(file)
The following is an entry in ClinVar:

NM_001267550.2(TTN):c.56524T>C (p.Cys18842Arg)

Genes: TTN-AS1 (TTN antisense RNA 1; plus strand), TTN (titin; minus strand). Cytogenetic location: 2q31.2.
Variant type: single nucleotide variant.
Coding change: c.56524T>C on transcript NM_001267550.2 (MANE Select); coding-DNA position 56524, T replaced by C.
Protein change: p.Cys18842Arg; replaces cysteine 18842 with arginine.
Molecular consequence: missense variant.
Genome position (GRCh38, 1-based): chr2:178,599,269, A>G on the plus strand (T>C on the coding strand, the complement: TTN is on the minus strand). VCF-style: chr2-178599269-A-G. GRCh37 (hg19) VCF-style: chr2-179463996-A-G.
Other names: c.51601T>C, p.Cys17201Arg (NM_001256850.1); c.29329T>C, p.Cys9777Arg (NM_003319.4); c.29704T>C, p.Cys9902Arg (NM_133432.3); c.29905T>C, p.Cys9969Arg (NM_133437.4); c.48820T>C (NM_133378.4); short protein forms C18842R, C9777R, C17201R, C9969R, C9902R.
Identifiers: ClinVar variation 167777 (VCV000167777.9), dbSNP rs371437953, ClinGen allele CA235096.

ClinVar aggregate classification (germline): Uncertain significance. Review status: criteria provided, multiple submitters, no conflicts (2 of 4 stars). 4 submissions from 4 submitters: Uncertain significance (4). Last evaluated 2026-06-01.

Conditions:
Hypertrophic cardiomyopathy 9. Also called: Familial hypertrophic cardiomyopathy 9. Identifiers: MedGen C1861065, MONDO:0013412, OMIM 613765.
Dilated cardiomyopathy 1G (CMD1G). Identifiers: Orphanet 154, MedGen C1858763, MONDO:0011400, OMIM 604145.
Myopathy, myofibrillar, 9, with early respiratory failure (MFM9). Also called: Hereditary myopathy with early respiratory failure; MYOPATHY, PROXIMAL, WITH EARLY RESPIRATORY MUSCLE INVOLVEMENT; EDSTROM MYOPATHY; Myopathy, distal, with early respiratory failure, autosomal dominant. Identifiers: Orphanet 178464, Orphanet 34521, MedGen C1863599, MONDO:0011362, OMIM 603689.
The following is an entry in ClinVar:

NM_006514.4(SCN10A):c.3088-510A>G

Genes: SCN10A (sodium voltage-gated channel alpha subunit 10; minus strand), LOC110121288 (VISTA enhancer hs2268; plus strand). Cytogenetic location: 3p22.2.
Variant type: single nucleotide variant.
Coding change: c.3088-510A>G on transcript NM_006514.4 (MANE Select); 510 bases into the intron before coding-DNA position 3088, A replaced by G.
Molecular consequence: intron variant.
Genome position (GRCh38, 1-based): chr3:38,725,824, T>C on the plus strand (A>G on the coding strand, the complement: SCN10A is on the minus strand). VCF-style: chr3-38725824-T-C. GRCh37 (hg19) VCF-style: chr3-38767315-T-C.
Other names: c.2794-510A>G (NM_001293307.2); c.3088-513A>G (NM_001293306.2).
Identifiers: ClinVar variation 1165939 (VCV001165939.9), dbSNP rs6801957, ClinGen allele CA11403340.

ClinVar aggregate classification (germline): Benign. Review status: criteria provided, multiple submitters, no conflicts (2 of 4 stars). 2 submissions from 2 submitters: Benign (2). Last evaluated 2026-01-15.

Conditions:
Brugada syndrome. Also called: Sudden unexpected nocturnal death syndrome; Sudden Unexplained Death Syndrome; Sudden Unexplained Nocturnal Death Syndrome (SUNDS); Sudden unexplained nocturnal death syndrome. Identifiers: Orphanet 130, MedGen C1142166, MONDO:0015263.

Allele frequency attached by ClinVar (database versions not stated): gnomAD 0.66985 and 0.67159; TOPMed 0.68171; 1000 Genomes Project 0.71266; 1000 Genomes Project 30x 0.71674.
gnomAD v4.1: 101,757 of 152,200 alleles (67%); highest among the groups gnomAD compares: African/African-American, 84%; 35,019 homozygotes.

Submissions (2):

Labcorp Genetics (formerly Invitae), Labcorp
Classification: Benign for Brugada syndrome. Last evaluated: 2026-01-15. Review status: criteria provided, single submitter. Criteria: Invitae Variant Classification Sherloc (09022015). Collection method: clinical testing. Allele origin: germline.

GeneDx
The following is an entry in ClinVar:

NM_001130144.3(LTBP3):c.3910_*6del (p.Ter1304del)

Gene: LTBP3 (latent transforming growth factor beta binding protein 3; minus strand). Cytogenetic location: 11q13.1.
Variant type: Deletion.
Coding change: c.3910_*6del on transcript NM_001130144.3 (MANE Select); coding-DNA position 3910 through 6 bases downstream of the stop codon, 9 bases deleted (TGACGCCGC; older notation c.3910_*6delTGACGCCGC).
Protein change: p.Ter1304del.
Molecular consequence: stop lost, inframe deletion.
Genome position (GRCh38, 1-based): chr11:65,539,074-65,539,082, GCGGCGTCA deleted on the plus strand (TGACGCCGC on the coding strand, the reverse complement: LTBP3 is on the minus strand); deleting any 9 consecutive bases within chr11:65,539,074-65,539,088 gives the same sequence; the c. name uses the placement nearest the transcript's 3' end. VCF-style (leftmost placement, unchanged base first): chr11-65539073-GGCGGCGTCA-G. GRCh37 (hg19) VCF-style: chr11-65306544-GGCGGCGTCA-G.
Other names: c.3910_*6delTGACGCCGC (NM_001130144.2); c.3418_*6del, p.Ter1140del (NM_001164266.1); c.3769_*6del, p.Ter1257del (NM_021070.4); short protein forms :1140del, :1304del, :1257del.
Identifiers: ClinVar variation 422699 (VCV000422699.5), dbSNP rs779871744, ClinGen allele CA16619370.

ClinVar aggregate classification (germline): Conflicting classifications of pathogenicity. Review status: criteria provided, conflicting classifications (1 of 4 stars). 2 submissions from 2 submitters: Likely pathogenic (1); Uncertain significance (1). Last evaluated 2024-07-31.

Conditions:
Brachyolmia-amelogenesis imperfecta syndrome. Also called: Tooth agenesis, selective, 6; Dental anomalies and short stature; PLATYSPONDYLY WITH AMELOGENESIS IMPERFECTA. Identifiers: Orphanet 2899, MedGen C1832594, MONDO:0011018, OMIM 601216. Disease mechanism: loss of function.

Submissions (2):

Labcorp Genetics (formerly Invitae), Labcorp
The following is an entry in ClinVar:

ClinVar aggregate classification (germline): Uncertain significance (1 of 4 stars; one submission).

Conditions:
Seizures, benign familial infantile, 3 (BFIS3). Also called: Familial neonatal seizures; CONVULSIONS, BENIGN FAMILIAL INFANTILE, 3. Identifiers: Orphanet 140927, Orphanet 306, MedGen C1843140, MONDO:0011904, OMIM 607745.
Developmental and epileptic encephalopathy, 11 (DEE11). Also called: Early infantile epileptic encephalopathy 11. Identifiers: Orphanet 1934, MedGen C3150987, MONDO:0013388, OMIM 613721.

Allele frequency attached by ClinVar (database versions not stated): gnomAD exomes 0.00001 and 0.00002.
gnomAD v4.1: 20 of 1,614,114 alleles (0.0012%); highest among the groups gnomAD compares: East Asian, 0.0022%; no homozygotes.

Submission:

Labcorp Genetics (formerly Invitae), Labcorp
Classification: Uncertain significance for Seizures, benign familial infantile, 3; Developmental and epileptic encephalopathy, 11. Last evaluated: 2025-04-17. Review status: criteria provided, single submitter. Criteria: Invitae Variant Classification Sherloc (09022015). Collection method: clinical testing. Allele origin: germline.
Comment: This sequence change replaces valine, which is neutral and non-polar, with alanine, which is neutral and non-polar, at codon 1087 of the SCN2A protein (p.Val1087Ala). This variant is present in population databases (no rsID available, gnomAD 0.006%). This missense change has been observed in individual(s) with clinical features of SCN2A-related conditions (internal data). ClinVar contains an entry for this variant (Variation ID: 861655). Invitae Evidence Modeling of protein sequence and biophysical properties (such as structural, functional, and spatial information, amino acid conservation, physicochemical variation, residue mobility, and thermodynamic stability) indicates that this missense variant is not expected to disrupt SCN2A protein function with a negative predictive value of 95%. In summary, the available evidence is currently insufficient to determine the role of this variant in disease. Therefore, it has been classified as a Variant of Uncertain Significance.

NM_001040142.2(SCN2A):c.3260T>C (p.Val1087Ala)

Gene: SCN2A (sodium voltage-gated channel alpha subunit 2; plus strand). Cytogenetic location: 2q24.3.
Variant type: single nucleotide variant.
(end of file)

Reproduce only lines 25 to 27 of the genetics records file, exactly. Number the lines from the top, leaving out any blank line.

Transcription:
ClinVar aggregate classification (germline): Benign. Review status: criteria provided, multiple submitters, no conflicts (2 of 4 stars). 2 submissions from 2 submitters: Benign (2). Last evaluated 2026-01-15.

Conditions:
Brugada syndrome. Also called: Sudden unexpected nocturnal death syndrome; Sudden Unexplained Death Syndrome; Sudden Unexplained Nocturnal Death Syndrome (SUNDS); Sudden unexplained nocturnal death syndrome. Identifiers: Orphanet 130, MedGen C1142166, MONDO:0015263.